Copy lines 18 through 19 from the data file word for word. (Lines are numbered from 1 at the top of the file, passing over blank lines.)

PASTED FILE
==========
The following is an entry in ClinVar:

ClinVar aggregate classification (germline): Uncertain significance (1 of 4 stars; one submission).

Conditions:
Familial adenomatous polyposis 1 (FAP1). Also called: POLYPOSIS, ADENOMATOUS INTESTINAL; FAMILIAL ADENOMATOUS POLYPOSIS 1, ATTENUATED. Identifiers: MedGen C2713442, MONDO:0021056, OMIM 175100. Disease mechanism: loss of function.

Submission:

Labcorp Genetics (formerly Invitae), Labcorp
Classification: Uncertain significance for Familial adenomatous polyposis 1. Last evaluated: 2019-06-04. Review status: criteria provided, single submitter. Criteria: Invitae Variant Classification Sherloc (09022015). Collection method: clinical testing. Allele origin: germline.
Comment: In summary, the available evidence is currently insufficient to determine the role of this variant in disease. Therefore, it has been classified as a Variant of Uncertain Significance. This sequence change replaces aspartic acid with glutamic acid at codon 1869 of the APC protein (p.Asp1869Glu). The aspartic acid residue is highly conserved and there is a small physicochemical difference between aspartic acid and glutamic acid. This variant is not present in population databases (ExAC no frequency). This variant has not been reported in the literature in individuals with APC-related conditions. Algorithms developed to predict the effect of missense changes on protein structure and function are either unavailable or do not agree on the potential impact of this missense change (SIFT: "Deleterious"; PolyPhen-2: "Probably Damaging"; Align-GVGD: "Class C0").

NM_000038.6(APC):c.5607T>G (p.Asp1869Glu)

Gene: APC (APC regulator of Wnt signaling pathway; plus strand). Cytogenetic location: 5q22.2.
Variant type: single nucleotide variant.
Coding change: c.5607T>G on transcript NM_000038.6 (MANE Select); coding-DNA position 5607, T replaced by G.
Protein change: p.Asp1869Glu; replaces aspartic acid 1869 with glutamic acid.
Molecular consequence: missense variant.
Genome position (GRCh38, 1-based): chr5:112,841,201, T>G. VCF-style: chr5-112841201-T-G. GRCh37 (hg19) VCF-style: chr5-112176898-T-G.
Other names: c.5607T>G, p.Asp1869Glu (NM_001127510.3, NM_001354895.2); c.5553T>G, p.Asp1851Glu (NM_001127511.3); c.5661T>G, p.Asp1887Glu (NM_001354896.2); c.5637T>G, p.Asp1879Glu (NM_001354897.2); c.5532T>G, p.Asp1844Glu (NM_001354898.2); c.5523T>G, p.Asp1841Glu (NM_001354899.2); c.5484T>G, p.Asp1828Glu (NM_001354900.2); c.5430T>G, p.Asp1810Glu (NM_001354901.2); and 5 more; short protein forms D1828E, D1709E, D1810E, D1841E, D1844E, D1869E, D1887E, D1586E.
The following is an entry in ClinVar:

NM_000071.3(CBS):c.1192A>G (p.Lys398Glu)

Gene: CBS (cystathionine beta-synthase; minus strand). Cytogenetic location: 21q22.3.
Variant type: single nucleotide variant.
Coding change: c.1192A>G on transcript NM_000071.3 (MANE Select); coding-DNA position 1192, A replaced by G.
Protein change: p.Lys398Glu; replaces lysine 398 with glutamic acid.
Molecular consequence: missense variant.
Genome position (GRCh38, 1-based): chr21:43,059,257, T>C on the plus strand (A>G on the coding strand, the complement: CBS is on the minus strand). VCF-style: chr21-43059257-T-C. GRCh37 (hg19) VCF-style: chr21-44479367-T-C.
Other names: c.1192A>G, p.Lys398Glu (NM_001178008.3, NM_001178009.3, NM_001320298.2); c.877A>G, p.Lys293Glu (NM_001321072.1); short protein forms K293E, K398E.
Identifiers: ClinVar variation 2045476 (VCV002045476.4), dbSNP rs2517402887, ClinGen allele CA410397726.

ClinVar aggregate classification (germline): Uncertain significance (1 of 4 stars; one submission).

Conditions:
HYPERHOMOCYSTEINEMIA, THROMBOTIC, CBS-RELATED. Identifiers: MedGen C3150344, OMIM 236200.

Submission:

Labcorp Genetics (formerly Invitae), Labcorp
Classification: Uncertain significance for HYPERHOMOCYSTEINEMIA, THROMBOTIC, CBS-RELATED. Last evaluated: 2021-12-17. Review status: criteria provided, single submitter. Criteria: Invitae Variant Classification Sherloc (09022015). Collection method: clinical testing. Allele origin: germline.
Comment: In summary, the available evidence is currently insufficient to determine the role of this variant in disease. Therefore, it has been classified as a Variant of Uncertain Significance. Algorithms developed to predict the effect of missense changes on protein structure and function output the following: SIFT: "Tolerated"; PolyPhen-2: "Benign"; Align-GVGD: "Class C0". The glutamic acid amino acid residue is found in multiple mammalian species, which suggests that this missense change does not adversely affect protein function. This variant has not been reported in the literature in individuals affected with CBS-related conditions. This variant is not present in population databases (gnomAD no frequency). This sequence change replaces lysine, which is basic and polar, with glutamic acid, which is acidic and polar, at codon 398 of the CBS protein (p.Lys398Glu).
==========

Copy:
NM_000071.3(CBS):c.1192A>G (p.Lys398Glu)

Gene: CBS (cystathionine beta-synthase; minus strand). Cytogenetic location: 21q22.3.